During the winter, I did Walk Away The Pounds in my living room, gradually increasing the number of miles and upping the intensity by using a stretchy band and then free weights as I did the moves. When I mastered that, I graduated to step aerobics and even some introductory level kickboxing. By the time spring came, I was really curious to see how many miles I could do at the park. I was ridiculously excited when I found I could complete five with no problems. Soon I began running small portions of each mile, beginning with .10 and working up gradually to half a mile. But I didn’t really enjoy running at all. It was simply a mechanism to burn calories.
When I reached -50 lbs in April, I found that my losses slowed dramatically. I really had to fight for every pound. And some weeks, no matter how disciplined I had been with food and exercise, the scale just wouldn’t budge. I began to get discouraged and wondered if my body was just not meant to be any smaller. I had already lowered my blood pressure enough that I was able to stop taking medication. I had gone down 5 clothing sizes. I was physically active and feeling strong and fit. My body looked completely different and sometimes people who hadn’t seen me for a while would walk right past without recognizing me. Clearly, I had made a lot of progress. Had I done all I could? Maybe. But I am a goal oriented person, and that 84 lb mark taunted me. I decided that there had to be a way to get my momentum back. But how?
My Weight Watchers leader, who has been an absolutely amazing source of support, information, and encouragement during my journey, suggested that I try something entirely new; new foods, new routine, new exercise. She suggested that I try Zumba. She told me that her sister-in-law owned a Zumba studio that did not require lengthy and expensive membership contracts. A person could pay $8 to drop in and try it. Though that idea really appealed to me, I procrastinated. I thought I would look and feel silly out there shaking my forty year old butt. But eventually, desperation drove me to give it a try.
I attended my first class on a Saturday. I was completely unaware that I had chosen one of the most challenging instructors! But I was immediately charmed by Gisela’s energy, enthusiasm and engaging personality. Because of residual balance and fine motor impairment, I felt less than graceful. But I stumbled through the moves as best I could. Some I mastered pretty quickly, others just seemed hopelessly complicated. It wasn’t long before I realized that nobody was paying any attention to how poorly I was executing those moves, because they were all too focused on getting their own moves right. That really helped me relax and I found, to my astonishment, that I absolutely LOVED it. I had forgotten how much I loved to dance. And to me, it wasn’t exercise, it was just dancing.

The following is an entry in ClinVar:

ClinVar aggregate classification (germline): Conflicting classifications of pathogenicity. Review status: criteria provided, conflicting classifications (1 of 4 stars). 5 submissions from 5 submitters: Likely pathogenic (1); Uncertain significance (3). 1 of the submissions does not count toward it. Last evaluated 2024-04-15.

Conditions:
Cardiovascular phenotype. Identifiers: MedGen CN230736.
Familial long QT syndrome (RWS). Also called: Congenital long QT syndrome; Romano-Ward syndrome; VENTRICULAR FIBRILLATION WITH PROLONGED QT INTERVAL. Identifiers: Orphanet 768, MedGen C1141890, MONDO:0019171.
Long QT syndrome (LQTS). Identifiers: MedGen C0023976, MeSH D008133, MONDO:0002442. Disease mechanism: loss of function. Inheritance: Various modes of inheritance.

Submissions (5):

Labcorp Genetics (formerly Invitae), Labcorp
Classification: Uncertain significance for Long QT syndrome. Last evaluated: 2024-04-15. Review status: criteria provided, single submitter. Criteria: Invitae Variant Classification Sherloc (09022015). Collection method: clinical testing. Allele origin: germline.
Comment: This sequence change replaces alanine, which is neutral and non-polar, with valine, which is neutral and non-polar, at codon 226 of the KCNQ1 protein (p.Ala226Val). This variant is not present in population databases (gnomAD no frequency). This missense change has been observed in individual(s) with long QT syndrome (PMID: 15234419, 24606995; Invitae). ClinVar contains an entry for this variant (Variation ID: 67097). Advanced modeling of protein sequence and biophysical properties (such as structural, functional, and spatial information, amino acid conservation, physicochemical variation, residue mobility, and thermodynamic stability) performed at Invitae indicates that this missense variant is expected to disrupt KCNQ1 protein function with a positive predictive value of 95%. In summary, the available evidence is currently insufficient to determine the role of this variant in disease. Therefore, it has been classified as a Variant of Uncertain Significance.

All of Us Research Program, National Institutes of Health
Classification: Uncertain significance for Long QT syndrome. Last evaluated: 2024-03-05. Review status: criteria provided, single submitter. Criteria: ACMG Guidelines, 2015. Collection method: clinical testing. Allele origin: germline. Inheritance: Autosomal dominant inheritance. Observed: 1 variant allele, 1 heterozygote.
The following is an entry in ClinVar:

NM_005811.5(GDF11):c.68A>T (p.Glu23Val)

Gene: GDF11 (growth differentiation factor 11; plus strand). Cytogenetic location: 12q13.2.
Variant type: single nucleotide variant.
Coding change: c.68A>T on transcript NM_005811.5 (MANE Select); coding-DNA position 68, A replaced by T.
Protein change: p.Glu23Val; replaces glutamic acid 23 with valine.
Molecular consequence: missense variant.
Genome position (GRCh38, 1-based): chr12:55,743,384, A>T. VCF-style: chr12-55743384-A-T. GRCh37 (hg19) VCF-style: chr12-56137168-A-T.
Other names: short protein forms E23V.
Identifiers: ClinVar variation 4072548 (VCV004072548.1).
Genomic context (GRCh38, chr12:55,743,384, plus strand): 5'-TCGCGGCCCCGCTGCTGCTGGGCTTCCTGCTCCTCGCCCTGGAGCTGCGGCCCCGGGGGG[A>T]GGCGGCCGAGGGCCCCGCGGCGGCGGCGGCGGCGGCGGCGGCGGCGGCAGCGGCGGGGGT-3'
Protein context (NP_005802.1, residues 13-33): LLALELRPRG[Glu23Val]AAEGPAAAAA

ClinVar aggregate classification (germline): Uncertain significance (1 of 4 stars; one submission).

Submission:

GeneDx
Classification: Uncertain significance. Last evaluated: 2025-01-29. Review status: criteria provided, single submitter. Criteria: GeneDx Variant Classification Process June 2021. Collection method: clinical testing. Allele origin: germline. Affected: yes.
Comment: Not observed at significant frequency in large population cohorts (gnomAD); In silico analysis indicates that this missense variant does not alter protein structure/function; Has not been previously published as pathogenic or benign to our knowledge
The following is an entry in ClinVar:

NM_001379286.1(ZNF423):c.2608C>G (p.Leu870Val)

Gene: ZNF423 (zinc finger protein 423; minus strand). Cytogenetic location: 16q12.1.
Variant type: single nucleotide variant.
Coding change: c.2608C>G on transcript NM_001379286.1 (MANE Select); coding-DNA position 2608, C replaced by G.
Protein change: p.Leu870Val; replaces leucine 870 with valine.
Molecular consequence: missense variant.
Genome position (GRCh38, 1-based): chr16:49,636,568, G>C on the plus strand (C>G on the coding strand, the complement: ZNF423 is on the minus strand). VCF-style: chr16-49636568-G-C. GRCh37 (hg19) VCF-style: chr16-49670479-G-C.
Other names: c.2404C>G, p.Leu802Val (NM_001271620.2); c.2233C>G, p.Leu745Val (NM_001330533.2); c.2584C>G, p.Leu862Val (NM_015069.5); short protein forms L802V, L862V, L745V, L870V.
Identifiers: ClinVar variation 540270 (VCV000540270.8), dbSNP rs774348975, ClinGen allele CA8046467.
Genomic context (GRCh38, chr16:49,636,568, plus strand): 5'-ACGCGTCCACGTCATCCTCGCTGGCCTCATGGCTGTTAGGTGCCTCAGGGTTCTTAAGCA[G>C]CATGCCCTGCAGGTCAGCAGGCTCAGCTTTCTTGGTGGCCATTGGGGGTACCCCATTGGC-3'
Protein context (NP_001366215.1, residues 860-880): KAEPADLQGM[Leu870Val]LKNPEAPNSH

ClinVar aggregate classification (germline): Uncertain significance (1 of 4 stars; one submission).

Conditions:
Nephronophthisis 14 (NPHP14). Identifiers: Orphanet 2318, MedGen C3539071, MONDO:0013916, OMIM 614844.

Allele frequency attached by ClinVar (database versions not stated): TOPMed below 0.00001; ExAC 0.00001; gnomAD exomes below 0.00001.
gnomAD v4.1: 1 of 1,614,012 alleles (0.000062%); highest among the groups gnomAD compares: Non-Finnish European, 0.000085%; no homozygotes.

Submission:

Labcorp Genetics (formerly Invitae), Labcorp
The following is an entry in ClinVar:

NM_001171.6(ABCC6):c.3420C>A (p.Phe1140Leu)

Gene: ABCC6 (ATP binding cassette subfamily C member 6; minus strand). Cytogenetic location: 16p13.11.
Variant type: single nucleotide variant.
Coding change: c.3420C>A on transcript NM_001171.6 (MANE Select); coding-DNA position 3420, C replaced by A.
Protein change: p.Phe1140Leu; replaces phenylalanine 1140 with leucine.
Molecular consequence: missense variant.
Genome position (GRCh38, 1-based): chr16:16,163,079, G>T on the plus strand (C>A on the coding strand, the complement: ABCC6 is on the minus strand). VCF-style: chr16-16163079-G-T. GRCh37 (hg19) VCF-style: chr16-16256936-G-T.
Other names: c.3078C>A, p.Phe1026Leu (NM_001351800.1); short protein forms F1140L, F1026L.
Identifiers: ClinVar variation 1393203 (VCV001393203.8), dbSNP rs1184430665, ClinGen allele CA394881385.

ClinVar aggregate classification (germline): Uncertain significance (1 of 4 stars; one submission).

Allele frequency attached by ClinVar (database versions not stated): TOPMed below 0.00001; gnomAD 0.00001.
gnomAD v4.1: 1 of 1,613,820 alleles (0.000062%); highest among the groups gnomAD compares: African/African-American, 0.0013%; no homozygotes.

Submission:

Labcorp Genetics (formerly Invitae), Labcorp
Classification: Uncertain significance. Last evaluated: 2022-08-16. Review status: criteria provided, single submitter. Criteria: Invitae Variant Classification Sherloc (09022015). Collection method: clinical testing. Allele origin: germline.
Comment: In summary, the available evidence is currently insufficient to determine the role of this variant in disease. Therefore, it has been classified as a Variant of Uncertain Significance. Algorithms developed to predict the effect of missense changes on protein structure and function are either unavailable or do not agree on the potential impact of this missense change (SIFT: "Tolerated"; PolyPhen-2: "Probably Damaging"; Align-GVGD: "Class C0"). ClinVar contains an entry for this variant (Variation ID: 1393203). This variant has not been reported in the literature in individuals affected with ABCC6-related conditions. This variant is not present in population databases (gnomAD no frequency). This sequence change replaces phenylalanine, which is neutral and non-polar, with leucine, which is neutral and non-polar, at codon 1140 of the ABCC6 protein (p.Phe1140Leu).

But make no mistake…my body was working and working hard. It was by far the most challenging work out I had experienced up to that point. But I never found myself counting the minutes, or gritting my teeth to just make it through. The hour flew by and I was genuinely sorry when it was over. I had to do it again. And again. And again. And so I did. But not just because it made my body feel great. It was also because the owner Shana and the entire staff at FitU were so incredibly welcoming and genuine. They did and do make me feel like part of a great big family. That’s not a feeling you can get at a fancy gym with 4,000 members.
After doing Zumba, for one week, (4 times) I lost four pounds. I was ECSTATIC! I hadn’t had a loss that big in months! But the real shocker was that I had lost a half an inch off my waist and hips and ¾ inch off my thighs. WOW. Needless to say, I was sold. I had found a way to lose weight, sculpt my body and feel terrific that was also amazingly fun. You really can’t ask more than that from a fitness program.
A year after beginning my journey, I have not reached my goal. But I’m oh so close. And I know that it is within my reach. I have lost 9 inches off my waist, 8 inches off my hips, 4 inches off my arms and 6 inches off my thighs. I look and feel like a different person. I don’t really know that woman in my before picture. Who was she and why did she let herself get so desperately unhealthy? Examining that has been life changing as well. Shedding the pounds has made me physically fit, but it has also made me take a long, hard look at what I want for myself, and given me the drive and determination to go out and get it. Because I figure…if I can transform my body, I can transform my life as well.
I still experience occasional bouts of aphasia (language deficit) and I will never make my living as a tightrope walker, but I have several exciting possibilities in my life now, one of which is pursuing certification as a Zumba instructor myself. Because of my medical history, I absolutely have to maintain a healthy, active lifestyle. What better way to achieve that than by making it a career? Once, I would have laughed at such an idea. Me?? A fitness instructor?? Impossible.
And today…((deep breath))… I have an interview with Weight Watchers. Sometimes, when I really sit and think about that, I am stunned. Once I would have scoffed at such a notion. Me? Teach? Lead? Inspire? Ridiculous.
But now, I believe I can do it. And love it. And love my life because of it. But most of all, I believe I can help people like me achieve all the wonderful things that life has to offer them. I want everyone to know that change is within them. The first step is really and truly the hardest. I am profoundly grateful for those who have walked beside me on my journey. So if I can encourage someone else to pick their foot up off the ground that first time and put it forward, I will consider myself fortunate and fulfilled beyond all reason. You all have heard me say it before…"Life is too short to hate what you do." If you're going to do something day in and day out for the rest of your life, you should love it. And this….this I can love.